I strongly encourage all veterans to come together in support and advocacy over this issue, as it affects us all, including those who have become victims of being scammed by some of the most worthless filth on the planet. We need a strong voice if we're ever going to solve this problem in a way that is positive for us all yet that does not end with users being taken advantage of more by social media companies or government alike. We need a voice in government, in policy development, policy enforcement, and law enforcement, and not just in one nation, but in every nation that has veterans being used and victims being hurt. Surely there must be a responsible way forward that holds government and corporations accountable, brings scammers to justice, prevents new scams, and helps us - the users - through education and information, to interact in a better, more critical way.
AJ Powell SSG, USA, Ret.
Christian and World-Traveled American Combat Veteran,
Public Speaker and Published Researcher,
Veterans Advocate and Disabled Veteran Athlete,
Aviator and Professional Explorer,
Instructor and Leadership Development Mentor,
Professional Diver and NAUI SCUBA Instructor,
And Author of Tactical Pause: For Daily Growing Leaders.
i my name is Command Sergeant Major (CSM) Francisco Declet, Army active duty. I was given your contact information by Mr. David Leffler from Task and Purpose. I was reading his article about Military Romance Scams this past weekend and I have a similar and probably worst situation as COL Denny. About four years ago is when it really started for me when the command list was published. Hundreds of Facebook fake profiles started to pop out of nowhere for no apparent reason, later to find out why.
I was first contacted by a retire military member to give me the information of a friend, that I was, supposedly, in love with her. The story for her started when she send money to help my return from Afghanistan and she waited for me at Dallas. Little that she knew it was a scam. She actually find out the individuals, in Ghana, the story did not end there and it was the beginning of a long problem that has gone worst by the day. Now they have made hundreds of profiles, not only in Facebook, but other dating sites like Zook, POF and eHarmony. They started doing the free join sites, but I guess I'm profitable and now they move to the paying sites. The most recent case from last week is that they have used my information on an offshore account to request money (my name). These online sites are in no rush to help, nor to provide any assistance. It got out of control and is so much we can do. This is a small explanation of the problem.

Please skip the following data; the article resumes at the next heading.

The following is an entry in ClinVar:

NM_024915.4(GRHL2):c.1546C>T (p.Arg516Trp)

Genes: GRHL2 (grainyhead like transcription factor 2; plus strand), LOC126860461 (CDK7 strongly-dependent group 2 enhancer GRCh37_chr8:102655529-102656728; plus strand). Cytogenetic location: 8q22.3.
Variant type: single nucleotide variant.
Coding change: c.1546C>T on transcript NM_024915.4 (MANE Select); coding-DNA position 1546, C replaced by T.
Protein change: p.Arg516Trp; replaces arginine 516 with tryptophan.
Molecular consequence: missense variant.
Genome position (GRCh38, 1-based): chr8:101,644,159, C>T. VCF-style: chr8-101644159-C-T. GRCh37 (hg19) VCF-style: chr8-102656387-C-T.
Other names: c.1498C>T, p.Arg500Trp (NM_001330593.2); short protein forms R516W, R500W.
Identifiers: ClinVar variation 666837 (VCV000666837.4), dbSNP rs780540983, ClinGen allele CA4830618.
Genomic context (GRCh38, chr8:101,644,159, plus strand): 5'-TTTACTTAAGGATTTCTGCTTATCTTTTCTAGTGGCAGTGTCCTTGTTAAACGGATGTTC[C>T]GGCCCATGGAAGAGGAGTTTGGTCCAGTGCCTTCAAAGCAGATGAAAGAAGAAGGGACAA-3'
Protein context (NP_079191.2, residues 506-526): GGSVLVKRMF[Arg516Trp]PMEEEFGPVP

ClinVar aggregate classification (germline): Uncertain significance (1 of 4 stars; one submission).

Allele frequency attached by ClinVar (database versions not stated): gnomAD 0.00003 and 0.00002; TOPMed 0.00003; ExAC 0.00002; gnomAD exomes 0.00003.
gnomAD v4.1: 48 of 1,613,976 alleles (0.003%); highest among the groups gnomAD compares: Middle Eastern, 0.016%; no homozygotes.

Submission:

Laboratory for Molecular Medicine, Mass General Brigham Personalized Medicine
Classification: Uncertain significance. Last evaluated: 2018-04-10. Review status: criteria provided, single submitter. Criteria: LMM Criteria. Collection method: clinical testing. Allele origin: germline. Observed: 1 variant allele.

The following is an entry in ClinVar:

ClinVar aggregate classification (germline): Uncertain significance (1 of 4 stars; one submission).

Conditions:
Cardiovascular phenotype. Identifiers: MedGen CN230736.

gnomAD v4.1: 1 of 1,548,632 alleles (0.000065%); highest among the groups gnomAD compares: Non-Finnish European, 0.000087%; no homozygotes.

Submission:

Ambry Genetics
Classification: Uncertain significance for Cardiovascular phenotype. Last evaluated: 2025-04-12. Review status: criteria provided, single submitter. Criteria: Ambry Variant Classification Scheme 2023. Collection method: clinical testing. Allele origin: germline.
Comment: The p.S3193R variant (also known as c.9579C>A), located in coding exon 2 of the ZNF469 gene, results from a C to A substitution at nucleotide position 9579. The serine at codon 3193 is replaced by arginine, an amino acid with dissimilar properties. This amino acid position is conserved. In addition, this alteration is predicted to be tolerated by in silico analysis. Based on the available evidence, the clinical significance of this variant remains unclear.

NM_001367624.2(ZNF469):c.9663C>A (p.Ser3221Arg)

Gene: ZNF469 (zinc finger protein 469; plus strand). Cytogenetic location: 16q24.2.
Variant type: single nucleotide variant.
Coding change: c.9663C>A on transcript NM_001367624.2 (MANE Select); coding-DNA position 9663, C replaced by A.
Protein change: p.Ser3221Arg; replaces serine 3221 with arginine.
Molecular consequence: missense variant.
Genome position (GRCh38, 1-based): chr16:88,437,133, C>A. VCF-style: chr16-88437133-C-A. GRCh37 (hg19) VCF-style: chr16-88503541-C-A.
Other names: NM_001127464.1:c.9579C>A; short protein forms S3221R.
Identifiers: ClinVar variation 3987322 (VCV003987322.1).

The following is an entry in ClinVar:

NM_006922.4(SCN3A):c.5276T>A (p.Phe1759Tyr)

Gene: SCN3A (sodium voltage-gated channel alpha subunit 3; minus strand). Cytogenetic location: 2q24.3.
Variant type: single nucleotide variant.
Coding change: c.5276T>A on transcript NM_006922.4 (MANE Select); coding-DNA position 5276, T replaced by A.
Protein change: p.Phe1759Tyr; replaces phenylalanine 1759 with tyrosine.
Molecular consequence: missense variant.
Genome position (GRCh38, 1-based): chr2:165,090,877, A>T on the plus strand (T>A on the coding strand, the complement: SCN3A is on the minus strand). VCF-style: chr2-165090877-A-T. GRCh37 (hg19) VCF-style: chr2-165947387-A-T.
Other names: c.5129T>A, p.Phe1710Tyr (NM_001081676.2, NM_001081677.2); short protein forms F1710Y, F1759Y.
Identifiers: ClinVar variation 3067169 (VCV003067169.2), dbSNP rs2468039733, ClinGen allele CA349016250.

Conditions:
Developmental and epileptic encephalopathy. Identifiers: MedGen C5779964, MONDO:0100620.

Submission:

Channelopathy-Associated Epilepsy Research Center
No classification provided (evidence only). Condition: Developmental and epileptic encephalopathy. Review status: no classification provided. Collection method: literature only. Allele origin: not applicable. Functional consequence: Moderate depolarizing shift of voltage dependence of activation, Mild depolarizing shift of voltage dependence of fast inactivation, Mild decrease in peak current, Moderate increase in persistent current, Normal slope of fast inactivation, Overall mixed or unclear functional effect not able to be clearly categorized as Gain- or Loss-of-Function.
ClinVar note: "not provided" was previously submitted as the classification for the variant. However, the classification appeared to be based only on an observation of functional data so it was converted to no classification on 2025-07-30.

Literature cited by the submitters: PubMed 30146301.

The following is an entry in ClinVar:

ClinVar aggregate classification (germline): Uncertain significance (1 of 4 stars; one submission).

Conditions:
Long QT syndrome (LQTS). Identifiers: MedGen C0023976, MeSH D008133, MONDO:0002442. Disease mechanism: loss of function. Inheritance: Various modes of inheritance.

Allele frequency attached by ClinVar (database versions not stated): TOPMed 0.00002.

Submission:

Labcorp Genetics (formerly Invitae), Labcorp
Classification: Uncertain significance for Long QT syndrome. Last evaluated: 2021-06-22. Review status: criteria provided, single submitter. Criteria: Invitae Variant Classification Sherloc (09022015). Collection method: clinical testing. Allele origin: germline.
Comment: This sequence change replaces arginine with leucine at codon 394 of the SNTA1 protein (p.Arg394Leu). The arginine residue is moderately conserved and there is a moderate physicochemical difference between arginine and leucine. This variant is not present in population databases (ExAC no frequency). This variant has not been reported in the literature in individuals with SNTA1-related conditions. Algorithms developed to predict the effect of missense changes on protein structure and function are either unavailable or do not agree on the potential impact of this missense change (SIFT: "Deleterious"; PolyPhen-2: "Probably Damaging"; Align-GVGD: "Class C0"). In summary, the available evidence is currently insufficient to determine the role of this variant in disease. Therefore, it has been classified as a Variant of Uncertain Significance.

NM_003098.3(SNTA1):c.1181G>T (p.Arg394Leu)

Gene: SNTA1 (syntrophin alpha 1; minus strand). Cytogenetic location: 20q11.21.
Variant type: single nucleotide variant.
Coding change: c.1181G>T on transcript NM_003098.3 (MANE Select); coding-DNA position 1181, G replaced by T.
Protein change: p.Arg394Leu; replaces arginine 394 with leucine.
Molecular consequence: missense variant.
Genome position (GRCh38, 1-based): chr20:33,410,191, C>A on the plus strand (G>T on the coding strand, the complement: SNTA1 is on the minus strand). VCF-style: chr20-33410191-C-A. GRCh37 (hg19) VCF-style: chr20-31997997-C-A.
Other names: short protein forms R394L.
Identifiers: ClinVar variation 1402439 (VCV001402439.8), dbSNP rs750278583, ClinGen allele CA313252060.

If any help you can provide, or to guide me in the right direction, me and my family will be greatly appreciated. This type of scams degrade what we do for our country in one way or another, and affect our careers in the long run. My contact information is below.
Thanks for your time
To whom it may concern:
My name is Kliber Salinas, I`m a Sergeant First Class in the US Army; I`ve been in the service for 12 years. I`m originally from Florida but currently stationed in Illinois.
For the past several years the problem of scammers using my identity on social media has affected my life in numerous ways. Almost every single day I get contacted by people who have been scammed by people using my identity. The scammers don`t hesitate to use pictures of my family for their scams. The infuriating part is that each time I`m alerted to a new profile, myself and my friends report it and many times nothing is done�Facebook or Instagram notifies us that the profile doesn`t go against their standards. On top of that, my real Instagram profile is constantly being deleted and I`ve done absolutely nothing wrong.
I would love to wake up one of these days and find that Facebook, Instagram, and other social media have taken steps to stop this but for now, this is a huge problem in my life and it seems to get worse every single day. It`s abhorrent that these social media sites allow our military personnel and others to be abused in this matter, not to mention all the countless victims of these scams. I`m just one person speaking out, but I can tell you from experience that there are so many others in my exact same position. Thank you for your attention to this matter.
Kliber R. Salinas Respectfully, Kliber Salinas
Romance Scams Awareness - Taking Back My Face
For six years my face has been used to scam women from over 60 countries out of their life savings. It has created heartbreak, family devastation and even suicide.